The purpose of this stage was to implement the plan that was generated based on discussion in stage 2. During the implementation period, the research team served as a resource for queries and support. This implementation lasted for two weeks. For these four students, dietary intake records were taken over seven days as the pre-in- tervention period. These four students were given 3 sessions of nutrition education, each session lasting 1.5 hours. The content of the nutrition education covered the principles of healthy eating, the concept of healthy food choice and portion size and the eating behavior that regarded as factors possibly causing obesity. The four students, one of each of their corresponding parents and the teacher in-charge from the primary school were present at the educational sessions. After the nutrition education, dietary intake records were taken over the subsequent 7 days as the post-intervention period.

The four schoolchildren were requested to record their daily dietary records by a web-based electronic platform. This electronic platform provides accurate and reliable food images [21] and has demonstrated high usability [22] . Daily telephone interviews for recording the number of portions taken for each food were done by a researcher. A qualified nutritionist evaluated energy and nutrient values for the foods in the form of digital photos uploaded to the electronic platform. Daily energy requirement (taking into consideration gender, age, body height, body weight and daily physical activity level), daily energy consumption, and 8 nutrient values (carbohydrate, protein, total fat, saturated fat, calcium, sugar, cholesterol, dietary fibre) were feedback to the electronic platform to allow the four schoolchildren to reflect their diet shown as reports. Comments on energy balance and nutrient balance shown in the reports would encourage the schoolchildren to modify their food choices and portion sizes. This reflective learning aims to improve children’s eating behavior towards the healthier way.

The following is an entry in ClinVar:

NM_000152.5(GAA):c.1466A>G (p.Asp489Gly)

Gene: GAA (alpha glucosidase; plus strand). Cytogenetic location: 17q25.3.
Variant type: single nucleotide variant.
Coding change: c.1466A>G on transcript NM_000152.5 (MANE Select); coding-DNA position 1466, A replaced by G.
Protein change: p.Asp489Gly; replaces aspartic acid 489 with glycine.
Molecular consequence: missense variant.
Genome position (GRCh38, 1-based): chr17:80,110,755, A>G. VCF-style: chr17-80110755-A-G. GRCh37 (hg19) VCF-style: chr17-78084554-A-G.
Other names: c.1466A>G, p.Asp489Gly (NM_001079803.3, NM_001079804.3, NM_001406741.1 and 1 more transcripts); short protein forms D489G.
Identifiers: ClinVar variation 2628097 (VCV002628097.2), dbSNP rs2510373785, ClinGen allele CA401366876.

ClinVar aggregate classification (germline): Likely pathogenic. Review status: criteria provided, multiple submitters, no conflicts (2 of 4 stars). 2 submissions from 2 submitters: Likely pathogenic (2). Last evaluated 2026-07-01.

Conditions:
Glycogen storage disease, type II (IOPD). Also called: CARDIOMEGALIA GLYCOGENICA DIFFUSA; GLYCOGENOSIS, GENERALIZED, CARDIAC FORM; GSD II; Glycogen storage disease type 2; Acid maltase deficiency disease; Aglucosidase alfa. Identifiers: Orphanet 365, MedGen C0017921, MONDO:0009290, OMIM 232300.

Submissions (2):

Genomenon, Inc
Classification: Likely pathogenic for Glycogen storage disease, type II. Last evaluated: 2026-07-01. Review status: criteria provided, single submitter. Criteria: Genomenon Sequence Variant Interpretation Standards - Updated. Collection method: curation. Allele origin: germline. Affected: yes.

3.2.4. Stage 4: Evaluating

The purpose of this stage was to provide analysed data as the outcome of the action implemented. The research team summarised the findings and presented to the participants as a review exercise. A major activity of this stage was to involve the participants to feedback their comments in the educational activities. This was useful for the educators to document the expected and unexpected findings in the process and the impact of activities was prioritized based on the feedback from the participants.

3.2.5. Stage 5: Specifying Learning

The purpose of this stage was to reinforce the learning needs identified in the action research. Through the reflection, questioning and review of the process, knowledge gaps of students were identified from the findings. These identified learning needs were useful for the next cycle of action research for continuous improvement in solving the problem―that is, in reducing obesity among school children.

4. Results

A total of 58 students participated in the baseline physical measurement. Of these, 12 were found to be obese. One male and 1 female student who were obese and 1 male and 1 female student who were not obese were chosen randomly for the action research.

4.1. Lunch Observation

A field observation checklist was developed and tested three times in three different days. Average measure intraclass correlation coefficient (ICC) was calculated to find the reliability for all the observers averaged together. The inter-rater correlation coefficient was 0.6 (p = 0.013) at confidence level of 95%. The four students were observed with regard to their eating behaviour at lunch with two observers for each student. Various lunch boxes were ordered by the students and provided by the lunch provider. The average number of food items in the lunch box was 3. The students spent an average of 9.75 (SD = 1.5) minutes to finish their meals and one of them left about 20% food uneaten. Only one student drank approximately 200 mls water after the meal. All students remained in their seats during meal time although three of them were distracted to different extents during their meal time. None of them appeared tense, and two looked happy and enjoyed the food.

4.2. One-Month School Lunch Review